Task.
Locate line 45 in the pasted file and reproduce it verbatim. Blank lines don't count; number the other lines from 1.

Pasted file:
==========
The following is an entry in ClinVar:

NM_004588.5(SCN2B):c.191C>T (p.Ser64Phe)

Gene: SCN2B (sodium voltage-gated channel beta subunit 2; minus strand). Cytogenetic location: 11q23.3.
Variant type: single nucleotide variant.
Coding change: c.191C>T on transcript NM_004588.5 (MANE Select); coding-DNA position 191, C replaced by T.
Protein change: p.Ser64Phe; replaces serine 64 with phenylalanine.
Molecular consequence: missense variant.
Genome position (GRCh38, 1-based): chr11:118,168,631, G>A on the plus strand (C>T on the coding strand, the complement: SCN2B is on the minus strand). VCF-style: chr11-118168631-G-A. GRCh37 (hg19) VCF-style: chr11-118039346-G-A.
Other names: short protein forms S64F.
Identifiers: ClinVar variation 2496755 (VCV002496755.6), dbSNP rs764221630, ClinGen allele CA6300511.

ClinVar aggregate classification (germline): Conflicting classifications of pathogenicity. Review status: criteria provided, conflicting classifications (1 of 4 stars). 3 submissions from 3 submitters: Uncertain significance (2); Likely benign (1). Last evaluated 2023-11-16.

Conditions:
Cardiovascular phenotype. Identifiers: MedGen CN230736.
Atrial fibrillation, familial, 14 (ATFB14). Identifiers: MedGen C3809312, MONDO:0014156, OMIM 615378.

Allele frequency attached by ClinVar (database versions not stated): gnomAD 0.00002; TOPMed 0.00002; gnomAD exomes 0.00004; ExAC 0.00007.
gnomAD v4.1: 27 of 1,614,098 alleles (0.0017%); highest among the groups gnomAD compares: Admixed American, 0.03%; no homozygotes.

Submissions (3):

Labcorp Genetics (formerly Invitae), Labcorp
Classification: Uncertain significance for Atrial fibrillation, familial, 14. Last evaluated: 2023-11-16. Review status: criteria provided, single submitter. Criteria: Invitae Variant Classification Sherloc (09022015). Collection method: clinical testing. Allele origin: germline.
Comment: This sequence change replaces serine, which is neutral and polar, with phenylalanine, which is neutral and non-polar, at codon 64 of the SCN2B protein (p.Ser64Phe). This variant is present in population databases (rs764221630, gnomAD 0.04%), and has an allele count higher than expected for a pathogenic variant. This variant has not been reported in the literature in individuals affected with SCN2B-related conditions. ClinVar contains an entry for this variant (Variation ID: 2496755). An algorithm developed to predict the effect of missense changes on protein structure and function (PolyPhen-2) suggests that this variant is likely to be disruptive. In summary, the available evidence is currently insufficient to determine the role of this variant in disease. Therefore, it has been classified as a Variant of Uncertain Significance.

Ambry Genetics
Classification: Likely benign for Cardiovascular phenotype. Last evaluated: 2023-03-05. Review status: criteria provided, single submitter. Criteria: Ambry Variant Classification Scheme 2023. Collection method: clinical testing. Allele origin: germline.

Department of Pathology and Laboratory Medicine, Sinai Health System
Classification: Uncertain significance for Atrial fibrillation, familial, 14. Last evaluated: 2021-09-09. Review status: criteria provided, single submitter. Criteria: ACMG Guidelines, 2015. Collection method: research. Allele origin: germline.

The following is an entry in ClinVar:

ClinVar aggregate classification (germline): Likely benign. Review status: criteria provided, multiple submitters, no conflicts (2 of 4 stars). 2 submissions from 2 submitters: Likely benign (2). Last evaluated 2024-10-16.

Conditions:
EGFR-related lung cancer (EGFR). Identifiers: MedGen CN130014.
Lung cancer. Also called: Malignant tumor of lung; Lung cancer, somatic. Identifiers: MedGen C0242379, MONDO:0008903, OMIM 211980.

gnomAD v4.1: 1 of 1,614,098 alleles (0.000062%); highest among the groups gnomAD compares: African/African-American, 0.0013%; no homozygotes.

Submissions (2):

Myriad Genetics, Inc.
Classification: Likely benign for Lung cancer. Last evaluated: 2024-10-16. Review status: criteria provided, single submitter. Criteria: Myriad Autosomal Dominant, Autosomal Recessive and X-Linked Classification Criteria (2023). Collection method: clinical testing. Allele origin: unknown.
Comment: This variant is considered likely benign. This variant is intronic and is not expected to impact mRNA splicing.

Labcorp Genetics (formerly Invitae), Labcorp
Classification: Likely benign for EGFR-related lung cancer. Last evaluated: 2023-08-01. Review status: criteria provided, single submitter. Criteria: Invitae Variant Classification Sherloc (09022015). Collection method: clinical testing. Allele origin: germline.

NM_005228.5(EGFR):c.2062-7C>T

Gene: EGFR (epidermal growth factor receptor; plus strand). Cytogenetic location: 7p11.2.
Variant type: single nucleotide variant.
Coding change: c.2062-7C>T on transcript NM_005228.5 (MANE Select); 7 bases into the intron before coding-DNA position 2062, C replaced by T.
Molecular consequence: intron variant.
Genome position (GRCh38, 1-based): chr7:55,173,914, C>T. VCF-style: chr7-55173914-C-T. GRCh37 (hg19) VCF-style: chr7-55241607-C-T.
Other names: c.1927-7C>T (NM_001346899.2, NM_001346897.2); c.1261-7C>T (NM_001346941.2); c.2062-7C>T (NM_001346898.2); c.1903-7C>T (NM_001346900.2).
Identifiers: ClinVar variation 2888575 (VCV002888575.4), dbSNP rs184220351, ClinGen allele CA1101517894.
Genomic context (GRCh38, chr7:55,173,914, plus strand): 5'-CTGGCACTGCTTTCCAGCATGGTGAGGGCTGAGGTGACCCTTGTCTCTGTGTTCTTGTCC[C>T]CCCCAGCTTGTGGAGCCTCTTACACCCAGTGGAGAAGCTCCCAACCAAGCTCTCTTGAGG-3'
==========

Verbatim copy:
Genomic context (GRCh38, chr7:55,173,914, plus strand): 5'-CTGGCACTGCTTTCCAGCATGGTGAGGGCTGAGGTGACCCTTGTCTCTGTGTTCTTGTCC[C>T]CCCCAGCTTGTGGAGCCTCTTACACCCAGTGGAGAAGCTCCCAACCAAGCTCTCTTGAGG-3'